The bulk of that money – more than $1.7 million – went to Patriot Majority New Mexico, a political action committee, or super PAC, supporting Democratic House candidates.

ANNAfoxlover via Wikimedia Commons / public domain

KUNM's Chris Boros chatted with Gwyneth Doland on recent news from the state legislature as part of our People, Power and Democrayc reporting project. Our partners are New Mexico In Depth and New Mexico PBS. 

KUNM:  Let’s start with the two bills that would restrict abortions. One would ban abortions later in pregnancy and another would require teens to notify their parents. The Catholic bishops are pushing this hard and so are groups that oppose abortions who tried for the ban in Albuquerque last year.

Arianna Sena

International students could get a big discount on eligible university tuition if an economic development idea succeeds in the state legislature.

The proposal (HB 481),  introduced by Rep. Nora Espinoza, R-Roswell,  would give in-state tuition to students from outside of New Mexico who come here to study science, engineering, technology and math.

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After stalling in committee last month, a bill requiring more transparency from lobbyists cruised through the state House Saturday after hitting only one last speed bump.

On Saturday, state Rep. Stephanie Garcia Richard, D-Los Alamos, unsuccessfully tried to amend the bill on the floor and put some of those requirements back in.

But with just two weeks left in the session, supporters of more transparency for lobbyists say even a stripped-down bill is an important first step.

Arianna Sena

The state’s Whistleblower Protection Act went into effect in 2010 and since then the state has had to spend a lot more money dealing with lawsuits. A bill in the state legislature would address that by making it harder to make a whistleblower claim.

Under current law, public employees who face retaliation for exposing corruption can sue the state for double back pay. State Senator Joseph Cervantes sponsored the original measure.

ChrisGoldNY via Flickr

KUNM Call In Show 3/5 8a: 

Critics say short term loans trap New Mexicans in a cycle of poverty. Often borrowers end up paying more than the amount of the loan in interest. But lending industry supporters say people who take out storefront loans know exactly what they are getting into and that there aren't other easy ways to get small loans quickly.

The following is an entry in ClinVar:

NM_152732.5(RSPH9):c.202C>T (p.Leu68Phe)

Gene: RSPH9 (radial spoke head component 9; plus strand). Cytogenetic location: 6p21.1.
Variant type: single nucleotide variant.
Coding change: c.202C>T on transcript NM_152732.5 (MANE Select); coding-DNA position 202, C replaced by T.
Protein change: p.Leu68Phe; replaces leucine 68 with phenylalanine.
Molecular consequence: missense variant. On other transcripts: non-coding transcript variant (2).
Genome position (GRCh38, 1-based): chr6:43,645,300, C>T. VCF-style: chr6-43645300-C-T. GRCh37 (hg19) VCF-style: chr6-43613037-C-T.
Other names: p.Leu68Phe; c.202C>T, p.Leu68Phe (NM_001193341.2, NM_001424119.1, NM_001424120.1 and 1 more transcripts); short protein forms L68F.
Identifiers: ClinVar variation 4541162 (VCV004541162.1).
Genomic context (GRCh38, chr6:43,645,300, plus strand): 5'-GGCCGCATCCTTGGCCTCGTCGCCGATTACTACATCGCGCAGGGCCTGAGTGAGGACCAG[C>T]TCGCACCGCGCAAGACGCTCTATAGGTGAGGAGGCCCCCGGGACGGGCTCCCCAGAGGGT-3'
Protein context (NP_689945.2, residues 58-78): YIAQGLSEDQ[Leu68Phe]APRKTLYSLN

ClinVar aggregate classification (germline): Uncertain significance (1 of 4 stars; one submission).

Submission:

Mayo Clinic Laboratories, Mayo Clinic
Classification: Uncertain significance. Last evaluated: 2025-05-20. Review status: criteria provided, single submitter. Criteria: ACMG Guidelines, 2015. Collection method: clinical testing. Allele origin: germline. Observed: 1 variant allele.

State lawmakers in Santa Fe are considering changes to how the storefront loan industry is regulated. Should we let the free market work it out or do New Mexicans need protection from what some call predatory lending? 

kmillard92 via Flickr / Creative Commons License

Most New Mexicans think their state government is full of bad apples. The problem is, it’s really hard to tell which ones are good for us—and which ones are rotten.

According to a poll released Monday, three-quarters of New Mexico business leaders say they want the state to have an independent ethics commission. Two proposals moving through the state legislature would do just that.

Democratic Representative Brian Egolf says unlike many of our neighbors, we don’t have an organized way of investigating officials accused of corruption.

Arianna Sena/KUNM

Scanned copies of all state contracts should be available on the Sunshine Portal, say two lawmakers who are proposing an update to the state transparency website.

Posting original documents would give New Mexicans a bigger window into state contracts, something that’s important to business owners, says one of the bill’s sponsors, Sen. Sander Rue, R-Albuquerque.

593D ESC via Flickr / Creative Commons License

    

Whether they’re shopping for a refrigerator, a laptop or a used car, most people do some comparison shopping before making a big purchase.

But that’s not the way healthcare works in New Mexico, where comparing prices for a hip replacement or asthma treatment is practically impossible. 

Gwyneth Doland

New Mexico is one of only a handful of states that don’t restrict late-term abortions. But that could change if a bill moving through the state Legislature is successful.